Man Who Thought He Had Sinus Infection Receives Stunning Diagnosis

January 29, 2019 Updated: January 29, 2019

A Louisiana man who thought he had a sinus infection went to the hospital after the symptoms wouldn’t go away.

Joey Long Jr. was told at Siddell Memorial Hospital that he actually had a rare form of cancer known as esthesioneuroblastoma—the headaches and other symptoms stemmed from a brain tumor.

“They said in three weeks he could’ve lost his eyesight,” his father, Joey Long Sr., told WWL.

According to the Mayo Clinic, the form of cancer is rare and begins in the upper portion of the nasal cavity.

“Esthesioneuroblastoma, which can occur at any age in adults, generally begins as a tumor in the nasal cavity and may grow or extend into the sinus, eyes, and brain. People with esthesioneuroblastoma can lose their sense of smell, have frequent nosebleeds, and experience difficulty breathing through their nostrils as the tumor grows,” it stated.

“Esthesioneuroblastoma can also spread to the lymph nodes in the neck and the parotid glands. In advanced cases, esthesioneuroblastoma can spread to other parts of the brain and other parts of the body, such as the lungs, liver, and bones,” it added.

Less than a week after the diagnosis, Long Jr. was scheduled to undergo surgery to remove the tumor.

Doctors plan to cut bone on his face to get the tumor out then put plates in to replace the bone during the Jan. 30 procedure. He’ll also need radiation treatments and facial reconstruction in the future.

Since Long Jr. won’t be able to work for the foreseeable future, his family is asking for donations to help with medical expenses.

“He is no longer allowed to work, so we are asking for everyone’s help to get Joey through this process and during his long recovery. No donation is too small,” Long Jr.’s brother-in-law wrote in a description on the GoFundMe fundraising page.

joey long jr 2
Joey Long Jr., center, in a file photo. (Joey’s Fight Against Rare Cancer/GoFundMe)

On Monday, Long Jr.’s sister Heather Jo Meyer added, “My family and I would like to thank each and every one of you who kindly donate to help my brother out.”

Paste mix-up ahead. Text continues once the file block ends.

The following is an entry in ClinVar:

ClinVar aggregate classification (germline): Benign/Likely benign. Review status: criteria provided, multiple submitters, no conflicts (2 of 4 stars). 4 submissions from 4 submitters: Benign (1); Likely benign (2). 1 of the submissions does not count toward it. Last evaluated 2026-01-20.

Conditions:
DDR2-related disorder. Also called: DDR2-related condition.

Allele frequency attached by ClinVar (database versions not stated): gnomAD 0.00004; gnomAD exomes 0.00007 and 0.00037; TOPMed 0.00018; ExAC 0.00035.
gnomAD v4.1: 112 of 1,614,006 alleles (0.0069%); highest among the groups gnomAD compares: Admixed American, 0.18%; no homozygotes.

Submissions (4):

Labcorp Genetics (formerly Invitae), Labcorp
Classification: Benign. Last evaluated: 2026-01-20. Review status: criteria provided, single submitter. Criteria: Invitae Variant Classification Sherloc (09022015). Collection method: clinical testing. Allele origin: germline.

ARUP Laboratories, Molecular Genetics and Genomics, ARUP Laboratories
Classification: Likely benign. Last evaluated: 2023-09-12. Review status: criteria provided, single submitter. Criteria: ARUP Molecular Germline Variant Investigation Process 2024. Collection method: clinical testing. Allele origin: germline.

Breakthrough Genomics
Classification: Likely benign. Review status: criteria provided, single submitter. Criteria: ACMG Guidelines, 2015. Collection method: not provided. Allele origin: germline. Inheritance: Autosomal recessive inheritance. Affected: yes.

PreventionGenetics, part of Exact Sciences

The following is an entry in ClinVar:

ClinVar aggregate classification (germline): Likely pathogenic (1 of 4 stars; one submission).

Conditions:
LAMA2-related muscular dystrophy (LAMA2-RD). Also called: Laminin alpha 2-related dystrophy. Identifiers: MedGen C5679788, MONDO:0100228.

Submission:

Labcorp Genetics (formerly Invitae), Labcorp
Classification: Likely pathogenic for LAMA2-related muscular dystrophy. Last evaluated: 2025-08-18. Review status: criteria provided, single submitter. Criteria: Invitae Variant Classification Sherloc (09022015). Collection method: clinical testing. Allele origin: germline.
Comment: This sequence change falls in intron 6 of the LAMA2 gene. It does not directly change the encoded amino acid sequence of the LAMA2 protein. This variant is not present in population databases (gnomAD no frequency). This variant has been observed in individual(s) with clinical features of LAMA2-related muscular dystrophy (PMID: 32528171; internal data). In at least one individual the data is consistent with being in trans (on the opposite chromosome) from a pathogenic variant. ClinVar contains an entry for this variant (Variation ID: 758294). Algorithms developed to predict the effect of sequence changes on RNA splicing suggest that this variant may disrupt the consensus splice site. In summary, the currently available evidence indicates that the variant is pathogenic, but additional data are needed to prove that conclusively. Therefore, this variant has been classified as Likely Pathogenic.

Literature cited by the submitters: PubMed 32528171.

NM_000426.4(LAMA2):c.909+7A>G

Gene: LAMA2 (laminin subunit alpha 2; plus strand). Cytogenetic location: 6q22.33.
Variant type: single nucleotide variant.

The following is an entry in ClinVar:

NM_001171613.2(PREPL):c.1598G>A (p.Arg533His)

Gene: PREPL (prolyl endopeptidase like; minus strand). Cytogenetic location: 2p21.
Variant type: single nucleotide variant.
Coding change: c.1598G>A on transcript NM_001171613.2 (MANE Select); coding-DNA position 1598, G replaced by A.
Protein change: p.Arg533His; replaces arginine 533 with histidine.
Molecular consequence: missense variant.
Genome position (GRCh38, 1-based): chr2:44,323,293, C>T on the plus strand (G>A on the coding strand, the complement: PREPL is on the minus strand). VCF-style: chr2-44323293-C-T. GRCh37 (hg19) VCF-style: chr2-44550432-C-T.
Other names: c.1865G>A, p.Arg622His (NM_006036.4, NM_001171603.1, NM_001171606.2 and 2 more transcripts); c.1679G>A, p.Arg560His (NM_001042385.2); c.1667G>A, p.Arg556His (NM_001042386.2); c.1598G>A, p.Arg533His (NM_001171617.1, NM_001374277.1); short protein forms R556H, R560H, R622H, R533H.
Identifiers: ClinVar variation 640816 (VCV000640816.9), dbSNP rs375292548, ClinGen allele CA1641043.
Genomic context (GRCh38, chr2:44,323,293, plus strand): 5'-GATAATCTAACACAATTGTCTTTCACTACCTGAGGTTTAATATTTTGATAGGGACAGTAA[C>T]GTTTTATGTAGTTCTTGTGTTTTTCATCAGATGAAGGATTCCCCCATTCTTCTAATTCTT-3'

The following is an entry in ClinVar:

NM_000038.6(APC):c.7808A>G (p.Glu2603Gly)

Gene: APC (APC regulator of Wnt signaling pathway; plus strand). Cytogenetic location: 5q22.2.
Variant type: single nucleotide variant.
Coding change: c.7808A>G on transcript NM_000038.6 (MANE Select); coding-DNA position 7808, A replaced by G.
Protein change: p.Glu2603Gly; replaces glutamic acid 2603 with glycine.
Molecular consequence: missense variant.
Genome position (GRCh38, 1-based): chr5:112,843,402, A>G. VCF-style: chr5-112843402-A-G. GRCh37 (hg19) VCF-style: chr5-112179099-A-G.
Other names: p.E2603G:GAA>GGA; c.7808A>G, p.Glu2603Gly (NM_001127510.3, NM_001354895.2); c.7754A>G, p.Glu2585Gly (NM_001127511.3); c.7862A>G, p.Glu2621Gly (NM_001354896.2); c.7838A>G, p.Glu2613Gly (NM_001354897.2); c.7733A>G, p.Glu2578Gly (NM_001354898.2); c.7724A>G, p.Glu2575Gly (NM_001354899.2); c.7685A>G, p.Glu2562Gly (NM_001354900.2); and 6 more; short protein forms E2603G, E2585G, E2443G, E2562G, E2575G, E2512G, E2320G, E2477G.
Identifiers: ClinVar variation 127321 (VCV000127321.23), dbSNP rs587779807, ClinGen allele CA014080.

She continued, “I went to visit him tonight and he was in really great spirits, he has had so many friends and family come by to keep his mind off of things so that has helped out a lot. He will be transferred to New Orleans tomorrow and his surgery is scheduled for Wednesday!”

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An illustration showing a brain with a tumor. (National Science Foundation)

According to the National Health Service in the United Kingdom, brain tumors are sometimes cancerous and sometimes noncancerous or benign. More than 9,000 people in the country are diagnosed with primary brain tumors every year and many others are diagnosed with secondary brain tumors.

There are an estimated 700,000 people in the United States living with a primary brain tumor, with about 80 percent of the tumors being benign, according to the National Brain Tumor Society. An estimated 79,000 more were going to receive a diagnosis in 2018.

Chantal Smits, who diagnosed her own brain tumor, is among those raising awareness of the symptoms.

“I consider myself lucky that my own tumor was caught early,” she said. “Looking back, I can see now that I had symptoms for a very long time. I shouldn’t have ignored them. Now I hope to help raise awareness of brain tumors and do something positive to help others.”

From NTD News

Follow Zachary on Twitter: @zackstieber